The result was an enormous amount of chemical data — descriptions of tens of thousands of chemicals and their properties. But those chemicals are just the tip of the iceberg: For every chemical that has been tested, there are tens of thousands that haven’t. Thomas Hartung, a public health toxicologist at Johns Hopkins who directs the Center for Alternatives to Animal Testing, estimates that there are 100,000 chemicals in everyday products alone, 90 percent of which have never been tested.
But therein lies the beauty of chemistry. When it comes to toxicology, it turns out that chemically similar substances usually have similar effects on humans. Consider the case of bisphenol-S. The chemical came into wide use when its relative, bisphenol-A, was found to mimic estrogen and linked to a host of diseases and disorders. Bisphenol-S, which is chemically similar to bisphenol-A, was touted as an alternative for baby bottles and plastic cups — but earlier this year, scientists announced that it appears to affect animal embryos in similar ways.
Since similar chemicals have similar effects, reasoned Hartung, why not map their relationships? His team embarked on a dizzying data project, sorting out REACH data for 10,000 chemicals and adding info from over 800,000 research studies conducted on those chemicals alone. They created a computer model that shows which chemicals are similar to other chemicals with the click of a button. The results were published last month in the journal ALTEX.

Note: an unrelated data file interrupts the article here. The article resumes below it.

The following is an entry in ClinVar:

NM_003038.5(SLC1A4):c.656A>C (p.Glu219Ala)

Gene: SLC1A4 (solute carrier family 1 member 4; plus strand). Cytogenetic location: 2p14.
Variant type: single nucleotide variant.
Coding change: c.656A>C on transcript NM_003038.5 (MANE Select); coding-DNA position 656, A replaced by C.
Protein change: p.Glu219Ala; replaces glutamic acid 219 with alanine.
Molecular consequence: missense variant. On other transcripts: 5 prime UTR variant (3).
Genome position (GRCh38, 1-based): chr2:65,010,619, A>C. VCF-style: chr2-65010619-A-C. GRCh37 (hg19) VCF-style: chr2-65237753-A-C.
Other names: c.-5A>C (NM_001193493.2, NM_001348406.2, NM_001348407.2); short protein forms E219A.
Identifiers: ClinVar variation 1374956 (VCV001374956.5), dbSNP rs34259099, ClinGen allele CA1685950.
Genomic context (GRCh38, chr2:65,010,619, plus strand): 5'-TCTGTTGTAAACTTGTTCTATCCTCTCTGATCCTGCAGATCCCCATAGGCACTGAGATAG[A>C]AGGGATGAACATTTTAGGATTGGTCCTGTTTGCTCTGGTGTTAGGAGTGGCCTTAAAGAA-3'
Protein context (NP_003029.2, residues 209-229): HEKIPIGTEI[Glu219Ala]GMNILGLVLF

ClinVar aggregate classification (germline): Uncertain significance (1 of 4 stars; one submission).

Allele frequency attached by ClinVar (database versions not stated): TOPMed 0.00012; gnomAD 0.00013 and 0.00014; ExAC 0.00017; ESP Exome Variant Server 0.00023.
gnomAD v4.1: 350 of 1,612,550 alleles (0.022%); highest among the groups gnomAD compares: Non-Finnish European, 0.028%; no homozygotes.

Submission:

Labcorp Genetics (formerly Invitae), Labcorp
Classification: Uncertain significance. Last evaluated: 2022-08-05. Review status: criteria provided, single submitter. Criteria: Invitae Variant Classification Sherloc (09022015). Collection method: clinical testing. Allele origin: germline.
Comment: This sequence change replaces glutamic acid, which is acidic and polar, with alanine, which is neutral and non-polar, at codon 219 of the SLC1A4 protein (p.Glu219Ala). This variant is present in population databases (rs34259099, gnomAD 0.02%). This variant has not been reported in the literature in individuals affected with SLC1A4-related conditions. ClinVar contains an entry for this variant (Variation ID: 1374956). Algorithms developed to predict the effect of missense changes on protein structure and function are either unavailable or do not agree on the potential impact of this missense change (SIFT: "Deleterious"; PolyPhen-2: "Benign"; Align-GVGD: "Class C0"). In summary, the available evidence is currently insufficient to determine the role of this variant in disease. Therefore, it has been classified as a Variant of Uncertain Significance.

“This is an eye-opener,” Hartung said. He sees the model as a kind of shortcut that could save companies billions of dollars in testing, set priorities for public health inquiries and even change the way chemists produce new substances.
The database could have a surprising secondary benefit: It could eventually help us cut down on animal testing. By laying bare chemicals’ similarities, it could reduce the need to test chemical toxicity in animals when testing has already been performed on similar substances. That could save billions of dollars — along with the lives and well-being of countless lab animals.
The team’s chemical map also highlights which substances have been tested again and again on animals by different organizations. “We found two chemicals which were tested 90 times in rabbit eyes,” Hartung said. “Sixty-nine chemicals were tested 45 times in rabbit eyes.” Since rabbit eyes are used to approximate reactions in human eyes, the developers of substances similar to those that were already cleared could have saved themselves — and the bunnies — a lot of trouble.
Hartung hopes to make the database publicly available at some point but faces legislative, legal and logistical hurdles. Since chemical companies technically own the data, they are hesitant to open it up to potential competitors. He’s involved in ongoing talks with the European Union and manufacturers and is also talking with the FDA and EPA about creating a similar database in the United States.
Ultimately, he said, all parties “have the same agenda as we have” and want to understand the world’s chemical landscape, save money, and reduce animal testing. But Hartung will have to reach a delicate consensus with industry and government for the data or the tool ever to be made public. “We’re trying to find a way here,” he said. For now, his team is busily adding new data to the tool — and a world of chemical connections is becoming ever more clear.